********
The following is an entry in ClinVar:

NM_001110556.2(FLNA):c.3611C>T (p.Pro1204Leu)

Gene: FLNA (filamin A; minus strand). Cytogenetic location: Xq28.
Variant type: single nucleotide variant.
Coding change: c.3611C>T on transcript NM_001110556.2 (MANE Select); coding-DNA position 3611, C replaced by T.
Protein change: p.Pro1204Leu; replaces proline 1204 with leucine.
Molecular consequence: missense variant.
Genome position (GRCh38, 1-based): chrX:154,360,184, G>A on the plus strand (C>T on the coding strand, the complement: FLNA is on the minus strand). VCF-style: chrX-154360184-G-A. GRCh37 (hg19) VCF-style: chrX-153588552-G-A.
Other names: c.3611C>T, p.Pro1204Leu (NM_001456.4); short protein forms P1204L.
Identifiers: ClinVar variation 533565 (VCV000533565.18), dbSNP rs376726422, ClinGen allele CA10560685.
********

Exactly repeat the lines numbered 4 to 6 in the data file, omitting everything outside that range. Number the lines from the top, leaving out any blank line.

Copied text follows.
Variant type: single nucleotide variant.
Coding change: c.3611C>T on transcript NM_001110556.2 (MANE Select); coding-DNA position 3611, C replaced by T.
Protein change: p.Pro1204Leu; replaces proline 1204 with leucine.